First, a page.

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Old 06-13-2007, 02:58 PM   #47
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Opened bottles of wine will go bad (sour) in a matter of a week so (probably less) depending on what type they are. I'm not sure who led you to believe that pinot noir and chardonnay -- or any wine for that matter -- could be kept out on the counter indefinitely because that is not so. Sorry. Keeping them in the fridge legthens their shelf life but not indefinitely.


That's why people recommend

(1) Buying boxed wine, for the reasons K-elf said.
(2) Buying a six pack of small airplane sized bottles.
(3) Buying dry vermouth as a sub for white wine, as a fortified wine like vermouth is shelf stable for a much longer time.
(4) Freezing leftover wine -- you can freeze it in a ziplock so that it is flat and takes up very little room.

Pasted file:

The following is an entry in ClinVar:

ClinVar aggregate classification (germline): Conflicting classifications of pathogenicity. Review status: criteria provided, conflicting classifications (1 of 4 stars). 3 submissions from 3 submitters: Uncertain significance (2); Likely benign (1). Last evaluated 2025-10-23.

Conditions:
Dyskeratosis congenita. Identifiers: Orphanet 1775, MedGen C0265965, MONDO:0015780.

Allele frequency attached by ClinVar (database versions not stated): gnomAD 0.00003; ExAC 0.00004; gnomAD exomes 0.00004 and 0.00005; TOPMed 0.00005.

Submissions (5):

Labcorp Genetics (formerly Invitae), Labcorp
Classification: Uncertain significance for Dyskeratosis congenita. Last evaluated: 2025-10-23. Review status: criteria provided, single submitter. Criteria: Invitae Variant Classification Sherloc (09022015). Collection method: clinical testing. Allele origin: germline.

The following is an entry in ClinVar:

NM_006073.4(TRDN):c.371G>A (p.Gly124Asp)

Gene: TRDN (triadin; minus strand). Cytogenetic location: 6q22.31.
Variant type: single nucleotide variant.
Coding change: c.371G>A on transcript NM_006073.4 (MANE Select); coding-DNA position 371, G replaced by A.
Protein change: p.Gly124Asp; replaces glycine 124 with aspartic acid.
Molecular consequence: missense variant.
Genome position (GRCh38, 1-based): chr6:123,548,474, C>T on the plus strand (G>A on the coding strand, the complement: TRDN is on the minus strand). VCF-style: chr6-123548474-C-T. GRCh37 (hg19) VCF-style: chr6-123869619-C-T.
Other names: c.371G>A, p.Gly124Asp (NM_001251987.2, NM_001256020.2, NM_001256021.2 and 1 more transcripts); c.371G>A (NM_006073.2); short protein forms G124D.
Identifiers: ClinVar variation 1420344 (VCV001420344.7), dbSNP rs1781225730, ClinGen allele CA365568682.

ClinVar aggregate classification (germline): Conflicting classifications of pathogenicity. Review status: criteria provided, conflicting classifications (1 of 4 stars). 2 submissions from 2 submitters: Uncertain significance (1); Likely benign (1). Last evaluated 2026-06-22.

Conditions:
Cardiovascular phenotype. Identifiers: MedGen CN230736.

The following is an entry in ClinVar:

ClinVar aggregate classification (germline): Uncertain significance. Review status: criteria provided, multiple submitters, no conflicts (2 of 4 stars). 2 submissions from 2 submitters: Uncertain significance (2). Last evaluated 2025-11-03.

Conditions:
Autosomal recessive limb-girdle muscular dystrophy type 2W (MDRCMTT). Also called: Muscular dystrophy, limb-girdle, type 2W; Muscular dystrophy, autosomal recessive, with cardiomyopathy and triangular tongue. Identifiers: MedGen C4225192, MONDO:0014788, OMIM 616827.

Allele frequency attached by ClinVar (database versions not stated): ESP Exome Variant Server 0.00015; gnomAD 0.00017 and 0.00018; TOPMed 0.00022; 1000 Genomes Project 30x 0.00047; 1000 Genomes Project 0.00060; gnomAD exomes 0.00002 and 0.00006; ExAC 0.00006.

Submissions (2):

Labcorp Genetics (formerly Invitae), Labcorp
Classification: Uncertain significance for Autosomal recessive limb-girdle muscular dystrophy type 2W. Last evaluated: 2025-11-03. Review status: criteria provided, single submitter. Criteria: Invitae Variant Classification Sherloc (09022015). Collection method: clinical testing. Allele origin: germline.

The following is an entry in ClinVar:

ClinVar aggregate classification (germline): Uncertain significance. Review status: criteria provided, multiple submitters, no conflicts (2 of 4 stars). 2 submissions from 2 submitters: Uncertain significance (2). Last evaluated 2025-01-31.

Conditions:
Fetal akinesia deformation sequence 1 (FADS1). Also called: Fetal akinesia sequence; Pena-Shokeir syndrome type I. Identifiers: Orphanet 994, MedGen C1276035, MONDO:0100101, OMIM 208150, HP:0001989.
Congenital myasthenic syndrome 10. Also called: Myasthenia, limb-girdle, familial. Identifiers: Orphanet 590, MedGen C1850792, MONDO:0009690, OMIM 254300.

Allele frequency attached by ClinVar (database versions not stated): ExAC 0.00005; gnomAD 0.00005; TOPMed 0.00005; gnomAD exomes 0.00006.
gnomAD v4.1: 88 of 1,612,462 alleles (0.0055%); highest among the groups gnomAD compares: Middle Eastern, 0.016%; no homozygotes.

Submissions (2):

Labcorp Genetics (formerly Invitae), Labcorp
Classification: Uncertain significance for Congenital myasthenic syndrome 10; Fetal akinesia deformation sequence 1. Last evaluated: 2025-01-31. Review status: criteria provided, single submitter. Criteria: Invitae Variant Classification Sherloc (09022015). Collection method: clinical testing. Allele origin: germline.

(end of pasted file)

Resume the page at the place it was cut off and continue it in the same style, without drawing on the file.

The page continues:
"Cooking wine" from the supermarket doesn't taste anything like wine and IMO will make anything you use it in taste worse that if you had left it out. I'd choose a recipe that didn't call for wine or leave it out if the alternative is cooking wine or sherry.
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Old 06-13-2007, 04:58 PM   #48
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Quote:
Originally Posted by jennyema
That's why people recommend

(1) Buying boxed wine, for the reasons K-elf said.
(2) Buying a six pack of small airplane sized bottles.
(3) Buying dry vermouth as a sub for white wine, as a fortified wine like vermouth is shelf stable for a much longer time.
(4) Freezing leftover wine -- you can freeze it in a ziplock so that it is flat and takes up very little room.
Thanks for clearing that up.
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Old 06-14-2007, 01:50 AM   #49
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Quote:
Originally Posted by legend_018
I thought I read in this thread that pinor noir for red was a good red wine for cooking